Throw in some arguably more modernist bits of business (the drum track on “four birds”…which can also be viewed as a Sweet swipe (“into the night”), but overall, this feels quite post-hippie, British isles folk-rock with a bit more of a bounce and drive to it. Are you really surprised it’s on the Rise Above roster?
As we move deeper into the album, it gets less “folk rock” and veers right into straight up folk, which is comparatively disappointing – those first couple of tracks were quite excellent.
But look, it’s still very much faithful to the general scene and sound they’re aping, and moreover, they actually cover Pentangle stanbdy “let no man steal your thyme”. And while it’s not even a pimple on the ass of Jacqui, Bert and John’s version, the sentiment is there and much appreciated. So yeah, I’m cool with this.
Not bad, not bad at’all. In fact, I rather liked it.
Tribulance – The Aftermath of Lies (self released) (May 5)
Wow, this was nice.
An actual old school thrash act,* somewhat in the Bay Area vein…with a dramatic, mostly clean vocalist who comes off like a cross between Feel the Fire/Taking Over-era Bobby “Blitz” Ellsworth, Russ Anderson and something else I can’t quite peg…why am I thinking Meliah Rage here?
* more or less…read on.
The band themselves are fairly simple and straightforward with their thrash riffing – which helps on the Meliah Rage argument – but with little single note riffs that come off more in the vein of a Forbidden or Annihilator, minus any fretboard heroics whatsoever.
Gama Bomb without the scat, maybe? Nah, not really – it’s a lot more midpaced, not so one note and the vocals are much, much better. It’s almost Spreading the Disease-era Anthrax in some respects, but saying that gives a very wrong impression.
Let’s just go back to Bay Area-like thrash, simple, midpaced, no guitar solos or flash whatsoever (or at least so generic and basic as to flit by completely unnoticed), with a mostly clean, declamatorily dramatic vocal. Ah, maybe that’s what I was picking up – there’s a bit of Davey Havok in there (“the aftermath of lies” betrays those telltale AFI inflections more obviously than not).
Now, put Tribulance up against the classics, and while it bears obvious similarities and homage thereto, there’s something of an ill fit. You can see why you’d lump ’em in with that scene…but it’s not quite right, like jamming a square peg into a star-shaped hole. Call ’em “very retro-thrash oriented and inspired”, I guess.
Even so, this was a pretty damn comfortable pair of shoes to be donning, given that this is a young act going the self release route.
Hilarious photos of what I’m guessing is the lead singer aside, I’m down with this.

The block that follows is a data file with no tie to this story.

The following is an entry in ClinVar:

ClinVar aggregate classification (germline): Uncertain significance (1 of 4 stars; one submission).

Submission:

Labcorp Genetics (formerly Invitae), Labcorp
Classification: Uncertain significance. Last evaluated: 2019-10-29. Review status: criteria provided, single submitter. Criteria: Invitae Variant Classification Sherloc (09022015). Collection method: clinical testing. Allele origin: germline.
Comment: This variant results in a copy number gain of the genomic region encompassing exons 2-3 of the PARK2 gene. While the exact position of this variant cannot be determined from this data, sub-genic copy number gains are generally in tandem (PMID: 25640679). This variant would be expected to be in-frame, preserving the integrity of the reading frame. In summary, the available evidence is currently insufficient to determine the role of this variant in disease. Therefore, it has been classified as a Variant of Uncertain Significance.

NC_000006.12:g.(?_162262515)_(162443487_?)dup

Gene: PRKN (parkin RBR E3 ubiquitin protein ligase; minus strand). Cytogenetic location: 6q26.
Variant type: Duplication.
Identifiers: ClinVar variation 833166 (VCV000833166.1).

Siriun – In Chaos We Trust (self released) (May 19)
Modern metal to an absolute fault. Death growls that lean screamo GYEEEEAAAAHHH!!! on a ridiculously regular basis. Weird atonal licks and stutter-stop nonsense cribbed equally from nu-metal noise acts like Korn and the annoying tech death scene. And some really crummy, thin toned, treble-happy and white noise-inclined production.
Holy shit, did I just fall backwards in time through some unseen wormhole
straight into the mid-90’s? This is a Pissing Razors album, but with members of Korn, Pantera and post-Spiritual Healing Death (or their fanboys by the dozen) bringing even more noise and math/tech/djent orientation to the table, right?
I mean, there is some latter day/touring/session drummer from
Suffocation, Six Feet Under and DevilDriver involved…
No, no, no, fucking listen to me already, I said NO.
Wind Rose – Stonehymn (Inner Wound Recordings) (May 26)
Bombastic, (over)dramatic symphonic power metal (with arguable pagan leanings) hailing from Tuscany. That’s in Italy, for the geographically challenged. Just wanted to make sure you knew these were paisan.
So it’s probably unsurprising that they owe a huge debt to both Rhapsody (of Fire) and Helloween, though obviously far more to the former. They even have little flute and fiddle bits and crowd noises like you’re walking through a hobbit village or something…like their forbears, this is perfect background music for a D&D campaign, re-read of Tolkien, classic JRPG or what have you.
What’s missing here that Rhapsody had going for them is a Fabio Lione. While bombastic, Wind Rose keeps things overly busy and “medieval tavern song”-like (check out “under the stone” and tell me it doesn’t bring you back to playing The Bard’s Tale or the original Fable, not to speak of Dragon Age)…and while he does pull off a booming, theatrical nigh-baritone warble on occasion, Francesco Cavalieri is no soaring, operatic frontman ala Lione or even a Roy Khan.